Thrombin is a serine protease, an enzyme that, in humans, is encoded by the F2 gene. Prothrombin is proteolytically cleaved to form thrombin in the clotting process. Thrombin in turn acts as a serine protease that converts soluble fibrinogen into insoluble strands of fibrin, as well as catalyzing many other coagulation-related reactions.

Antithrombin mammalian protein found in Homo sapiens

Antithrombin (AT) is a small protein molecule that inactivates several enzymes of the coagulation system. Antithrombin is a glycoprotein produced by the liver and consists of 432 amino acids. It contains three disulfide bonds and a total of four possible glycosylation sites. α-Antithrombin is the dominant form of antithrombin found in blood plasma and has an oligosaccharide occupying each of its four glycosylation sites. A single glycosylation site remains consistently un-occupied in the minor form of antithrombin, β-antithrombin. Its activity is increased manyfold by the anticoagulant drug heparin, which enhances the binding of antithrombin to factor IIa (Thrombin) and factor Xa.

Low-molecular-weight heparin (LMWH) is a class of anticoagulant medications. They are used in the prevention of blood clots and treatment of venous thromboembolism and in the treatment of myocardial infarction.

Subdural hematoma Hematoma usually associated with traumatic brain injury

A subdural hematoma (SDH) is a type of bleeding in which a collection of blood—usually associated with a traumatic brain injury—gathers between the inner layer of the dura mater and the arachnoid mater of the meninges surrounding the brain. It usually results from tears in bridging veins that cross the subdural space.

Intracranial hemorrhage hemorrhage, or bleeding, within the skull

Intracranial hemorrhage (ICH), also known as intracranial bleed, is bleeding within the skull. Subtypes are intracerebral bleeds, subarachnoid bleeds, epidural bleeds, and subdural bleeds.

Factor VII mammalian protein found in Homo sapiens

Factor VII is one of the proteins that causes blood to clot in the coagulation cascade. It is an enzyme of the serine protease class. A recombinant form of human factor VIIa has U.S. Food and Drug Administration approval for uncontrolled bleeding in hemophilia patients. It is sometimes used unlicensed in severe uncontrollable bleeding, although there have been safety concerns. A biosimilar form of recombinant activated factor VII (AryoSeven) is also available, but does not play any considerable role in the market.

Hirudin chemical compound

Hirudin is a naturally occurring peptide in the salivary glands of blood-sucking leeches that has a blood anticoagulant property. This is fundamental for the leeches’ alimentary habit of hematophagy, since it keeps the blood flowing after the initial phlebotomy performed by the worm on the host’s skin.

Fresh frozen plasma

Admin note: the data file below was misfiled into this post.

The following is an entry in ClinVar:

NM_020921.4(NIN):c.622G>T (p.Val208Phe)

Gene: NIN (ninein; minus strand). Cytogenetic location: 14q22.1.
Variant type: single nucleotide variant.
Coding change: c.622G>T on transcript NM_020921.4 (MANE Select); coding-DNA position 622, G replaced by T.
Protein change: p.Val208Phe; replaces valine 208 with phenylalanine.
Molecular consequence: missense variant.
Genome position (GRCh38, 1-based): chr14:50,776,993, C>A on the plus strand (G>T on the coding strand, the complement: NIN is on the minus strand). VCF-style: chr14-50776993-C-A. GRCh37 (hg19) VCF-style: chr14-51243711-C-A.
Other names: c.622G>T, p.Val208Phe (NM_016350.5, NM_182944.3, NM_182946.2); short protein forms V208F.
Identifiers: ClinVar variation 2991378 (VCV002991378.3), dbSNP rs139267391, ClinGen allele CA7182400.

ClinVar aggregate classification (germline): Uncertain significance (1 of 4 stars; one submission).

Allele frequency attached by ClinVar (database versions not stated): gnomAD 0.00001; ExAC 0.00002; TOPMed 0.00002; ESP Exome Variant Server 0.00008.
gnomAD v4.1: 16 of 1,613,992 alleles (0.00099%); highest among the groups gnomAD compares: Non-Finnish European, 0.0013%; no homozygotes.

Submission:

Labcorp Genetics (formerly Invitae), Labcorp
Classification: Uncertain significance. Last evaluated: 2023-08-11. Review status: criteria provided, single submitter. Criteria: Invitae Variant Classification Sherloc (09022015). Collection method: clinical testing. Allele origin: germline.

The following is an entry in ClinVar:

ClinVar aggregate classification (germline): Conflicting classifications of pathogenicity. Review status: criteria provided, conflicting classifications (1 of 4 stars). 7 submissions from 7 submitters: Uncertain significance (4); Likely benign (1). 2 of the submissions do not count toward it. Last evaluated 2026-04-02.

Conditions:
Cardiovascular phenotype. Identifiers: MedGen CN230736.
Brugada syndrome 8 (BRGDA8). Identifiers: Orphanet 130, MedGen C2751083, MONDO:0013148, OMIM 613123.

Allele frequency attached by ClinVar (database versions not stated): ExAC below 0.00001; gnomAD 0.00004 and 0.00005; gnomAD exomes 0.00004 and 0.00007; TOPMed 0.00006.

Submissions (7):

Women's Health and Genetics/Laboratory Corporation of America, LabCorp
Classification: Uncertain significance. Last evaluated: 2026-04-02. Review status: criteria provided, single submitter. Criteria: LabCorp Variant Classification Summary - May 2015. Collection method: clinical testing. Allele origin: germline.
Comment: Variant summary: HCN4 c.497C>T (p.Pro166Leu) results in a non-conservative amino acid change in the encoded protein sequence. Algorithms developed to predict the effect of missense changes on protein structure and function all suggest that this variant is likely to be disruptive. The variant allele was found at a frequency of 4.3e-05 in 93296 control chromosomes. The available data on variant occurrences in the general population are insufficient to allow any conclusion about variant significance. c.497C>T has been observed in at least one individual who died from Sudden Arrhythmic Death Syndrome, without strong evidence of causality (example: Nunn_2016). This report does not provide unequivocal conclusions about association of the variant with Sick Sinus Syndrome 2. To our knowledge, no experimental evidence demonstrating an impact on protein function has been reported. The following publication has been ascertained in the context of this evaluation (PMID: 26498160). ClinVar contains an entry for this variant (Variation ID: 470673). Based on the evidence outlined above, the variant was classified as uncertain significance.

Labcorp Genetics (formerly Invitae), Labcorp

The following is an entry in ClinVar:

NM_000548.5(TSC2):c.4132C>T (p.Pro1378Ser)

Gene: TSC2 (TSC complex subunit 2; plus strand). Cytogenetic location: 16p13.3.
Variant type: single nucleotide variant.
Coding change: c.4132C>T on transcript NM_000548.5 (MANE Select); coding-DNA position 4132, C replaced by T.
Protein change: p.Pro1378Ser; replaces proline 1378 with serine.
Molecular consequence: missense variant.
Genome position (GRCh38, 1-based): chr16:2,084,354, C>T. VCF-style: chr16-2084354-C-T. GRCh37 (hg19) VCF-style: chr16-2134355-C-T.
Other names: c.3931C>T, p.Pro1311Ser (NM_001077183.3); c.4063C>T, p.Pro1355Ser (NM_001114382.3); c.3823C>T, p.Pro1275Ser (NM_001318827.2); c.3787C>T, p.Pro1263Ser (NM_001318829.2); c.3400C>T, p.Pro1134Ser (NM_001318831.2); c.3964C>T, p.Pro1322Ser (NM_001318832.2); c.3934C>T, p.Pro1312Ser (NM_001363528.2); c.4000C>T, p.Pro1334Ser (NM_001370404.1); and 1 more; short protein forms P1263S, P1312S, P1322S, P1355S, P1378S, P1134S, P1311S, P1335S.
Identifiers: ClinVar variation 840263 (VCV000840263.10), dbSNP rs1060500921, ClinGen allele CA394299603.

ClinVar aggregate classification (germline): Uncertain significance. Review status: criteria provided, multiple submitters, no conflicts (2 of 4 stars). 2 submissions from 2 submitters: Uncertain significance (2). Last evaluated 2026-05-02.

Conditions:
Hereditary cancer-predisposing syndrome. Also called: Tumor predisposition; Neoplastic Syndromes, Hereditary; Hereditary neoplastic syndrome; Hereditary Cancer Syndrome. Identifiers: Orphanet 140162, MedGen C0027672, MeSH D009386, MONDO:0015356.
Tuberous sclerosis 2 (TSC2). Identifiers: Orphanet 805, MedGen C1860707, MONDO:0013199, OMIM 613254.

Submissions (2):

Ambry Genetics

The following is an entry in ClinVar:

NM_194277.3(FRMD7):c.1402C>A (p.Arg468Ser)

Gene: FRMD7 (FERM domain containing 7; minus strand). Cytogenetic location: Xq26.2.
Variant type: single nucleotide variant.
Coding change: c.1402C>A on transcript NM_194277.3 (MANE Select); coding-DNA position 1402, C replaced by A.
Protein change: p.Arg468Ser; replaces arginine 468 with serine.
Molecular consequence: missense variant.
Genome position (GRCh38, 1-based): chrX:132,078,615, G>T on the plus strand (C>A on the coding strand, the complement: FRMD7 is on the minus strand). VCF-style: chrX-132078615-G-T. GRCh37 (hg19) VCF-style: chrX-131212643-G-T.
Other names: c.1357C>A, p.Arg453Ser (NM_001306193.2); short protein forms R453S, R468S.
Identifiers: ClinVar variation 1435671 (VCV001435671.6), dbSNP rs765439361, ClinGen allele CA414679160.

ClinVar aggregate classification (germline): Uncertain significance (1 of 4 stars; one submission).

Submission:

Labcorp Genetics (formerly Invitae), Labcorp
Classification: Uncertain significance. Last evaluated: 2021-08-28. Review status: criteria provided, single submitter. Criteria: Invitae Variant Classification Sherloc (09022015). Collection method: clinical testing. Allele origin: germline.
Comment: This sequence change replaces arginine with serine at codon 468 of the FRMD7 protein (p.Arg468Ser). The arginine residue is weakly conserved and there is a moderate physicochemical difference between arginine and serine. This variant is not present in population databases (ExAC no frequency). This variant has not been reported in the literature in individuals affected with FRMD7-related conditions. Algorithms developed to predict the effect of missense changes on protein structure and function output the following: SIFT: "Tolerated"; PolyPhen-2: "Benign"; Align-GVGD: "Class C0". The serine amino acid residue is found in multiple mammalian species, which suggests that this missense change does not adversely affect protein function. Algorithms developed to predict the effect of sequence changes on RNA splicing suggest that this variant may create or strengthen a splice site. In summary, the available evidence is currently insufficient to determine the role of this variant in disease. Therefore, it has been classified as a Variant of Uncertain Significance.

Fresh frozen plasma (FFP) is a blood product made from the liquid portion of whole blood. It is used to treat conditions in which there are low blood clotting factors (INR>1.5) or low levels of other blood proteins. It may also be used as the replacement fluid in plasma exchange. Using ABO compatible plasma, while not required, may be recommended. Use as a volume expander is not recommended. It is given by slow injection into a vein.

Intracerebral hemorrhage Type of intracranial bleeding that occurs within the brain tissue itself

Intracerebral hemorrhage (ICH), also known as cerebral bleed, is a type of intracranial bleed that occurs within the brain tissue or ventricles. Symptoms can include headache, one-sided weakness, vomiting, seizures, decreased level of consciousness, and neck stiffness. Often symptoms get worse over time. Fever is also common. In many cases bleeding is present in both the brain tissue and the ventricles.

The prothrombinase complex consists of the serine protease, Factor Xa, and the protein cofactor, Factor Va. The complex assembles on negatively charged phospholipid membranes in the presence of calcium ions. The prothrombinase complex catalyzes the conversion of prothrombin (Factor II), an inactive zymogen, to thrombin (Factor IIa), an active serine protease. The activation of thrombin is a critical reaction in the coagulation cascade, which functions to regulate hemostasis in the body. To produce thrombin, the prothrombinase complex cleaves two peptide bonds in prothrombin, one after Arg271 and the other after Arg320. Although it has been shown that Factor Xa can activate prothrombin when unassociated with the prothrombinase complex, the rate of thrombin formation is severely decreased under such circumstances. The prothrombinase complex can catalyze the activation of prothrombin at a rate 3 x 105-fold faster than can Factor Xa alone. Thus, the prothrombinase complex is required for the efficient production of activated thrombin and also for adequate hemostasis.